The German manufacturer is coming off the back of a challenging campaign where it struggled to get on top of the new-rules era, losing out to rivals Red Bull and Ferrari.
Its new W13 car struggled badly with porpoising early on and, despite some good progress over the year that allowed George Russell to lead a Mercedes 1-2 in Brazil, still ended the campaign with a performance deficit to the front as Mercedes fell to third in the constructors’ championship.
But while the team says the year has delivered valuable lessons in helping it understand how best to approach the new ground effect regulations, it is not pretending it fully understands all that went wrong this year.
Asked if the team got a total grip on the car, which means next year’s W14 will have banished all the weaknesses, Mercedes chief strategist James Vowles said in the squad’s regular post-race videos: “I don’t think you can truly now, or even across the winter, state that we know everything about the W13.
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“There have been some ups and downs, very much so, and that’s the part of what I meant by this car has items that we believe we understand and some of them that are still not fully explained as a result of that.
“But if you look at the direction moving forward, the gaps to the front, especially on race pace, we made huge amounts of progress and you only do that by understanding where your problems are, working on them and working as a team.”
Mercedes looks set to shift the concept of its car for next season.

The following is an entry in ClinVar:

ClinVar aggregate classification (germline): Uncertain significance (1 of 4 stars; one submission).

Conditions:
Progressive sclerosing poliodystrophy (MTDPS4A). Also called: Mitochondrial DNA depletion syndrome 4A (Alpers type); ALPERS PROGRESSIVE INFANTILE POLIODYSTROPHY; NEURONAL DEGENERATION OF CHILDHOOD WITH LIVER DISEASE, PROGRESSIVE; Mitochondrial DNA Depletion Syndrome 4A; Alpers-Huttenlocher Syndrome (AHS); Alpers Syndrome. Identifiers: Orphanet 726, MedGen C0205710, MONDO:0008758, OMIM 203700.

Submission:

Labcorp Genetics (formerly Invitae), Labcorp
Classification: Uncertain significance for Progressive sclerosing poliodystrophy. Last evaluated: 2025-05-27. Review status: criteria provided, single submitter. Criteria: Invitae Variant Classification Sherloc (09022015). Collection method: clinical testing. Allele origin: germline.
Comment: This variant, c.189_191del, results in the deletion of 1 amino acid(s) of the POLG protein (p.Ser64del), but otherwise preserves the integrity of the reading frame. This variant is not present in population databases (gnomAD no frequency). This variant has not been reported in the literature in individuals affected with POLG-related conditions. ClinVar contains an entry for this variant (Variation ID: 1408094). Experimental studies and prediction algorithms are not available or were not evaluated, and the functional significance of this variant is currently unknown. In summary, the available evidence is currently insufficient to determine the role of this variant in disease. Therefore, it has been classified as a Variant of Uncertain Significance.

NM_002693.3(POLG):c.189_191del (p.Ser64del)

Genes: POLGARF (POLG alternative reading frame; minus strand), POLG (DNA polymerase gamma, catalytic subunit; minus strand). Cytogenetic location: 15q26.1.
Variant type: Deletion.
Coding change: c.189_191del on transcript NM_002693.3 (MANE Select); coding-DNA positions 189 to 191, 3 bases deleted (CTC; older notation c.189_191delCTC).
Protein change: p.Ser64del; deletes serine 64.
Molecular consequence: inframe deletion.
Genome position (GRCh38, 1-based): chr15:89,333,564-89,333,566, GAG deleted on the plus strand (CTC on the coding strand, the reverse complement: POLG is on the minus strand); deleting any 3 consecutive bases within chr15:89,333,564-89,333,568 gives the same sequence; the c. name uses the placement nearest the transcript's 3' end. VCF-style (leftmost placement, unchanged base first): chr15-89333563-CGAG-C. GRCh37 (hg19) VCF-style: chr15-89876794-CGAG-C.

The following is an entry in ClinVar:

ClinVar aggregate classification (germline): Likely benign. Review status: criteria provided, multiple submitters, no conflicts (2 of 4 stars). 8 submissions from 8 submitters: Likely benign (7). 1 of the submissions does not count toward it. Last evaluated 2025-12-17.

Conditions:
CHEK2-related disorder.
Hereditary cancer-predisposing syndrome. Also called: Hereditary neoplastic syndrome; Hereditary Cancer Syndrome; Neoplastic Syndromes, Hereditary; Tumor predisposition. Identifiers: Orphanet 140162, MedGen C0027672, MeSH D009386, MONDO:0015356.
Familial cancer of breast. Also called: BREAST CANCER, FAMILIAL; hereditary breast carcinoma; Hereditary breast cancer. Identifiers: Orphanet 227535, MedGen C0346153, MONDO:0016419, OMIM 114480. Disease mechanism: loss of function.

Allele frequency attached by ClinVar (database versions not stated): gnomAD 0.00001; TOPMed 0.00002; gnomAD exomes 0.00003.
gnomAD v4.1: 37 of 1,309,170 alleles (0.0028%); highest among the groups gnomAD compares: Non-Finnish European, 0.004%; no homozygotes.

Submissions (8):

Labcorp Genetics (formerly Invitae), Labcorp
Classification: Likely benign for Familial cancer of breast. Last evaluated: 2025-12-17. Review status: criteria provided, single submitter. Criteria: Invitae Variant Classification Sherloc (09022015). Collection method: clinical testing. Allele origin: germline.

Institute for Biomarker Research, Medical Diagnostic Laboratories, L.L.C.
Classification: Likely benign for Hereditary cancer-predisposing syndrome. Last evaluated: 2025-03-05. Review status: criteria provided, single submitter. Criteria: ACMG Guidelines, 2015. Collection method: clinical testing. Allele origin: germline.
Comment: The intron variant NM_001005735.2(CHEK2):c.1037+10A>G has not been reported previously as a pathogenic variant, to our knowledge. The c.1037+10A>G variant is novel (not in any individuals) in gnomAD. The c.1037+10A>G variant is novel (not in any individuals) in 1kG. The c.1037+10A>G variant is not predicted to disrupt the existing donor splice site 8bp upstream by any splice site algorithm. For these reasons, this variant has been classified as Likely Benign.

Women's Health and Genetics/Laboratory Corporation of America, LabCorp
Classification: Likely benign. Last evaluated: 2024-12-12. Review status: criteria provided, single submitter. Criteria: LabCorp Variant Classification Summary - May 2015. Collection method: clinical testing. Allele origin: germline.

The W13 is believed to have suffered a lot because its peak performance could only be produced when running very low to the ground, which then exposed it to worse porpoising and bouncing.
The change of approach could pay dividends, but Mercedes is still mindful that there remained a big performance gap in Abu Dhabi last weekend between itself and Red Bull, which Lewis Hamilton said summed up the struggles of the year.
George Russell, Mercedes W13
Photo by: Steve Etherington / Motorsport Images
“The confidence we have is that we now have our tools, our windtunnel tools, our development tools, our performance tools here in the organization producing performance which is more than our competitors, and it’s allowing us to move further forward relative to them,” Vowles said.
“There is still a void though and Abu Dhabi really showed that. That has to be caught up throughout the winter and I think we have a very good process and system in place to do that.
“That development that you saw throughout the season will continue throughout the winter and I think we will be in a very strong place next year.”
Vowles does think that the Mercedes team is ending the year stronger as an organization, as a result of its need to come together to sort out its mistakes.
“We are a team that is used to success, used to winning, used to being at the front and we weren’t,” he said. “And that really has changed the organization for the positive.
“We are much better as a result of this and that’s the characters that have built and we have built ourselves as a result of that.
“It’s been challenging, there is no question about it. We were not in a position we were used to being in and you have to make sure that as a result of that you adapt to move forward – and we have.
“I think we proved compared to the beginning of the season relative to the end how much we moved forward.”
Lewis Hamilton, Mercedes W13
Photo by: Glenn Dunbar / Motorsport Images
He added: “This team had to pull closer together than ever before. It’s very easy in these circumstances, in these difficult times to pull apart and we didn’t.
“The drivers pulled together, and I am confident we have the best driver line-up on the grid. We have two incredible drivers pushing each other but working as a team to make the car better.
“We have a team both in Brixworth and in Brackley, and at the track as well, all working together with just one goal in mind and that is not to win anymore necessarily. It is to make sure that we understand the package we have, so that we are back to our winning ways next year.”